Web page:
Now that AstraZeneca
Winston-Salem, North Carolina-based Targacept
Targacept hoped that drug partner AstraZeneca would be financing the clinical development of the compound. Under a 2005 partnership agreement, AstraZeneca had the option to license the compound and pick up the R&D from Targacept. Had AstraZeneca licensed the compound, a $30 million milestone payment to Targacept would have been triggered and Targacept stood to gain up to $212 million in additional regulatory and commercialization milestones.
Following TC-5619′s failure in phase 2 trials in the ADHD indication, AstraZeneca said earlier this month it would not license the compound. Targacept retained the rights to develop the drug candidate, and in securities filings, the company says that net proceeds from the stock offering will be used to develop TC-5619 and other clinical-stage product candidates. The company also hinted at additional plans.
"We may also use a portion of the net proceeds from this offering to acquire or invest in complementary businesses, technologies, product candidates or other intellectual property," Targacept said in the filing.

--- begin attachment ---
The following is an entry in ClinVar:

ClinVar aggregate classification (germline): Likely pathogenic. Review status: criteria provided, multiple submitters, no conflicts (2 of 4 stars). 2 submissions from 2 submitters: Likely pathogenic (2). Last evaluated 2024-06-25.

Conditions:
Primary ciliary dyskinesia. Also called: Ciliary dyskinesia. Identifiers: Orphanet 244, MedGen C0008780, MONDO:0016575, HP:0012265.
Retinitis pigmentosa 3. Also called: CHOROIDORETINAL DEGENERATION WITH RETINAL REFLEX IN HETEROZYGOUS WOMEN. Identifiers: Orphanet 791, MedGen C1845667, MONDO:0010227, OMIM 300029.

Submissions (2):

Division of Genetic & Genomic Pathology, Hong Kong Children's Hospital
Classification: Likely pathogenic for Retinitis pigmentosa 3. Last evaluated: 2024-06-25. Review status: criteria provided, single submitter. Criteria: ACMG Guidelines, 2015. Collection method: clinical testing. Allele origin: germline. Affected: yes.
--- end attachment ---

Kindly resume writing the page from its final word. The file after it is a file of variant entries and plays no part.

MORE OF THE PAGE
Deutsche Bank Securities is the book-running manager for the stock offering. Lazard Capital Markets, Leerink Swann and Oppenheimer & Co. are co-managers.
AstraZeneca's decision not to license TC-5619 did not end the partnership with Targacept. Another compound, TC-5214, is being studied with AstraZeneca as an adjunct treatment for major depressive disorder. Targacept has also said it plans on studying TC-5619 as a potential Alzheimer's disease treatment. Under the agreement with AstraZeneca, AstraZeneca is responsible for conducting and funding studies to advance TC-5619 into mid-stage trials for Alzheimer's disease.
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